Ultrasonic Blackhead remover /Peeling Machine is not A Torture Device
I can assure you from firsthand experience that the tiny device is nothing to be terrified of, despite its frightful moniker. The skin spatula is painless. The skin is simply cleaned and exfoliated using ultrasonic vibrations, preparing it to better absorb serums.
After viewing a few close-up videos of a skin spatula in use on Instagram, which are gratifying to watch if you enjoy zit-popping stuff, I decided to try the LaBelle Ultrasonic Skin Spatula from Trophy Skin despite my skepticism about the product’s purported advantages and intense curiosity.
The tool, which is not at all a spatula, has a stylish portable design, a stainless steel blade—which, I assure you, is not sharp—and a button to activate its two settings.
Test using a LaBelle ultrasonic skin scraper
I used my usual cleanser as directed, making sure to keep my skin wet when I activated the skin scrubber mode. When turned on, the machine vibrates at 30,000 hertz, deep cleaning the skin while making a gentle buzzing noise.
I put the spatula to my skin with the blade inclined downward, smoothing it over the parts of my face that are prone to having blocked pores, such as my nose, forehead, and chin. During the course of the treatment, I took care to keep my skin moist. I saw as the blade accumulated small amounts of what can only be characterized as crud and water, which I periodically cleaned off with a dry cloth.
My face appeared a little red after the procedure, primarily due to the pressure used to attach the blade to my skin. Apart from that, it seemed smooth and unbothered. I then moved on to the infusion mode as the next stage.
Without massaging the serum into my skin, I switched to the second setting by twice tapping the handle’s button. This time, I gently massaged the serum into the skin using the flat side of the spatula. I could feel a little pulsing of ultrasonic waves as I was using it, which was supposed to assist the serum sink deeper into the skin.My skin was still a little red after I was done, but it felt incredibly clean and fresh. The redness quickly subsided, but I remained unsure about the skin spatula’s effectiveness and whether the cost would be justified.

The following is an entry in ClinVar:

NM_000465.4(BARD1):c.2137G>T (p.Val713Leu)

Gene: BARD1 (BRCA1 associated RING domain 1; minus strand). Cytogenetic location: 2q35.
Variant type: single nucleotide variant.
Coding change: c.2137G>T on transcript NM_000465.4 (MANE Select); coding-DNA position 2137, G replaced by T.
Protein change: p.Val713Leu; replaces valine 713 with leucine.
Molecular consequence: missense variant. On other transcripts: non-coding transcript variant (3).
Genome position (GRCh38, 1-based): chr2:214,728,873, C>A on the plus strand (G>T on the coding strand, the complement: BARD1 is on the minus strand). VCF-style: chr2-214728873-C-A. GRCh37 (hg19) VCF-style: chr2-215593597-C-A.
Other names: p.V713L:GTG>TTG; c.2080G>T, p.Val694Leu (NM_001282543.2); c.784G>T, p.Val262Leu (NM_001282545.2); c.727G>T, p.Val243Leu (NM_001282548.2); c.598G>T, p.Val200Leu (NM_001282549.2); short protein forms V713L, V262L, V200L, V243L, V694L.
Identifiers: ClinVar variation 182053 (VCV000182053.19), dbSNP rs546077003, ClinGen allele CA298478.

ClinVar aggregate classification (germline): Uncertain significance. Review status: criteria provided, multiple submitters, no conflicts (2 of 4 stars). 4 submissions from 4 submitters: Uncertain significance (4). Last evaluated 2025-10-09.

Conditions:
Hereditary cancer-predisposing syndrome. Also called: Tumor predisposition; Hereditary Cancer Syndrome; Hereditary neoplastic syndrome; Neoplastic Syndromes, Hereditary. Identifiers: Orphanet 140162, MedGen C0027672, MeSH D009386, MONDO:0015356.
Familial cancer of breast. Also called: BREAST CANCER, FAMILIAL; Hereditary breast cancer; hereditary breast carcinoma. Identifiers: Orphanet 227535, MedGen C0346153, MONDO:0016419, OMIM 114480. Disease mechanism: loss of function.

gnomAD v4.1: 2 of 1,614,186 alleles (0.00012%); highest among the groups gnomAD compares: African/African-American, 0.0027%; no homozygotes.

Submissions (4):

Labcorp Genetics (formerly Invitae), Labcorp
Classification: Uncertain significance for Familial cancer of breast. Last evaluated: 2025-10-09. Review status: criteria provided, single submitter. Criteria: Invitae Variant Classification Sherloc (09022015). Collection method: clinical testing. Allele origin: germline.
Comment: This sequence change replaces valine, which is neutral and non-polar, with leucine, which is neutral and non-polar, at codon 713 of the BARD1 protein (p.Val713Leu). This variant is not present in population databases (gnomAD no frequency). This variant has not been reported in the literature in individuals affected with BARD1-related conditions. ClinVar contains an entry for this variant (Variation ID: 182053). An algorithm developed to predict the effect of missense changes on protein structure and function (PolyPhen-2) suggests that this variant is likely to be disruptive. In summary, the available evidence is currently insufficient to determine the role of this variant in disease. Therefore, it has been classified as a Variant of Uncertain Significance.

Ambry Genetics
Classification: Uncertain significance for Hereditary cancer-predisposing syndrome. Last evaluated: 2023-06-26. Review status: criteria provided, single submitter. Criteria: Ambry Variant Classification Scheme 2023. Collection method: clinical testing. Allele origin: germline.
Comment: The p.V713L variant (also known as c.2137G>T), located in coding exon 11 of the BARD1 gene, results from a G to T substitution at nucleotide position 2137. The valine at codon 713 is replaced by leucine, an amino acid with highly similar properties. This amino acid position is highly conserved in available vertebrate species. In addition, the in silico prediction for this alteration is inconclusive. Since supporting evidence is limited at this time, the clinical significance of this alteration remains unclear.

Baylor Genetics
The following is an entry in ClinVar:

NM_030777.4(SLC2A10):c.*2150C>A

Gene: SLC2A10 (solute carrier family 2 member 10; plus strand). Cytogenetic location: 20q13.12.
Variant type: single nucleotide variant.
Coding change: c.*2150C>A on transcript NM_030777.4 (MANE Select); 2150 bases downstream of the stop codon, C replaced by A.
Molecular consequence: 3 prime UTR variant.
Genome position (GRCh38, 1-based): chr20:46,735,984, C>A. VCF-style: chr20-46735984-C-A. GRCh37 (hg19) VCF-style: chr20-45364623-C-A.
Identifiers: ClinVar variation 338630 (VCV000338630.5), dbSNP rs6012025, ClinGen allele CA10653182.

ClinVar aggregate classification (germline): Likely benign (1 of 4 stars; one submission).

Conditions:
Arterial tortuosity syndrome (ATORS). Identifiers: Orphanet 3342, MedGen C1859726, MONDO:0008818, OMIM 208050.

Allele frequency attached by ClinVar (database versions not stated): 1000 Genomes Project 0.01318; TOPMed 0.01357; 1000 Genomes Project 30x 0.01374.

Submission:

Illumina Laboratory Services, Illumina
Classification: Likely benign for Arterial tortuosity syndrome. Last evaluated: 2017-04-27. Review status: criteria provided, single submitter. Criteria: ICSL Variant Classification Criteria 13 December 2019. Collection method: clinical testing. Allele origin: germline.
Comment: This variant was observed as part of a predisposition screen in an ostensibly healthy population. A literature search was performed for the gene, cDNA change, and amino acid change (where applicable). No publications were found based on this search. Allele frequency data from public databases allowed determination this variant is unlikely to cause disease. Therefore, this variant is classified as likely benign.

Consulting an Expert
Dermatologist Debra Jaliman, MD, of New York City, claims that the key advantage of the skincare equipment is that it is more hygienic than using a face cleansing brush. According to her, “it won’t accumulate microorganisms the way a brush would on its bristles.” She does point out, however, that people with sensitive skin or those taking acne medications like Retin-A should avoid using skin spatulas since they might irritate and dry up already dry skin.
However, if you don’t have sensitive skin and are looking for a new way to deep clean your pores and exfoliate your skin and don’t have sensitive skin, you might want to give the ultrasonic skincare tool a try. Of course, a skin spatula is not a replacement for professional extractions in a dermatologist’s office.